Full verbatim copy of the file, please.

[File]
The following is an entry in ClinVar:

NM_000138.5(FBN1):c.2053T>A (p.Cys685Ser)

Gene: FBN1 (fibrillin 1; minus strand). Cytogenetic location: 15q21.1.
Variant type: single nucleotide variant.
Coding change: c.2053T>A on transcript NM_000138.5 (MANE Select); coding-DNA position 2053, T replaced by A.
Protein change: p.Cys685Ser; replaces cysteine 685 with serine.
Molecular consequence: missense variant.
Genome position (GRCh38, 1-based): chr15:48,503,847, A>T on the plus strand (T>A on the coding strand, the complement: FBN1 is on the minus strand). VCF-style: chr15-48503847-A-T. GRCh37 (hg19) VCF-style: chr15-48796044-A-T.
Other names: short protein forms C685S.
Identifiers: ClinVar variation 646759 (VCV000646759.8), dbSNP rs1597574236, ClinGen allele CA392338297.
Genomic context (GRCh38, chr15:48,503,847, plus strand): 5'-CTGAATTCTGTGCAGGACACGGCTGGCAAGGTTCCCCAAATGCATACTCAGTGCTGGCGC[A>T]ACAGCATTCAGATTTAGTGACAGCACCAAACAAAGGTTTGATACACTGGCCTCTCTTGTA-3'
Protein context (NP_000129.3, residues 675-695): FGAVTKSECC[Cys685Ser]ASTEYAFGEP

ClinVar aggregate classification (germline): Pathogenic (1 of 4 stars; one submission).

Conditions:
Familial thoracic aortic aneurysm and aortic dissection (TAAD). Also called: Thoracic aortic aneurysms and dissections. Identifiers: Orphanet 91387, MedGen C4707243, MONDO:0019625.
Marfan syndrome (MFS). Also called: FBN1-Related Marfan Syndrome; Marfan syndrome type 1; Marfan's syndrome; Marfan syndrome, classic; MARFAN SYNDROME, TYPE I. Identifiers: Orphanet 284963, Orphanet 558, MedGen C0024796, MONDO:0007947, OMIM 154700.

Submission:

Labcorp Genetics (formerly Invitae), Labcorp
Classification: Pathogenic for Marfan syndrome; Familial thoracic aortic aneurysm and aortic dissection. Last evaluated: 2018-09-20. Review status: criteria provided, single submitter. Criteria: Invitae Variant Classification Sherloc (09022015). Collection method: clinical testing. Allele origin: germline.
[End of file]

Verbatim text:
The following is an entry in ClinVar:

NM_000138.5(FBN1):c.2053T>A (p.Cys685Ser)

Gene: FBN1 (fibrillin 1; minus strand). Cytogenetic location: 15q21.1.
Variant type: single nucleotide variant.
Coding change: c.2053T>A on transcript NM_000138.5 (MANE Select); coding-DNA position 2053, T replaced by A.
Protein change: p.Cys685Ser; replaces cysteine 685 with serine.
Molecular consequence: missense variant.
Genome position (GRCh38, 1-based): chr15:48,503,847, A>T on the plus strand (T>A on the coding strand, the complement: FBN1 is on the minus strand). VCF-style: chr15-48503847-A-T. GRCh37 (hg19) VCF-style: chr15-48796044-A-T.
Other names: short protein forms C685S.
Identifiers: ClinVar variation 646759 (VCV000646759.8), dbSNP rs1597574236, ClinGen allele CA392338297.
Genomic context (GRCh38, chr15:48,503,847, plus strand): 5'-CTGAATTCTGTGCAGGACACGGCTGGCAAGGTTCCCCAAATGCATACTCAGTGCTGGCGC[A>T]ACAGCATTCAGATTTAGTGACAGCACCAAACAAAGGTTTGATACACTGGCCTCTCTTGTA-3'
Protein context (NP_000129.3, residues 675-695): FGAVTKSECC[Cys685Ser]ASTEYAFGEP

ClinVar aggregate classification (germline): Pathogenic (1 of 4 stars; one submission).

Conditions:
Familial thoracic aortic aneurysm and aortic dissection (TAAD). Also called: Thoracic aortic aneurysms and dissections. Identifiers: Orphanet 91387, MedGen C4707243, MONDO:0019625.
Marfan syndrome (MFS). Also called: FBN1-Related Marfan Syndrome; Marfan syndrome type 1; Marfan's syndrome; Marfan syndrome, classic; MARFAN SYNDROME, TYPE I. Identifiers: Orphanet 284963, Orphanet 558, MedGen C0024796, MONDO:0007947, OMIM 154700.

Submission:

Labcorp Genetics (formerly Invitae), Labcorp
Classification: Pathogenic for Marfan syndrome; Familial thoracic aortic aneurysm and aortic dissection. Last evaluated: 2018-09-20. Review status: criteria provided, single submitter. Criteria: Invitae Variant Classification Sherloc (09022015). Collection method: clinical testing. Allele origin: germline.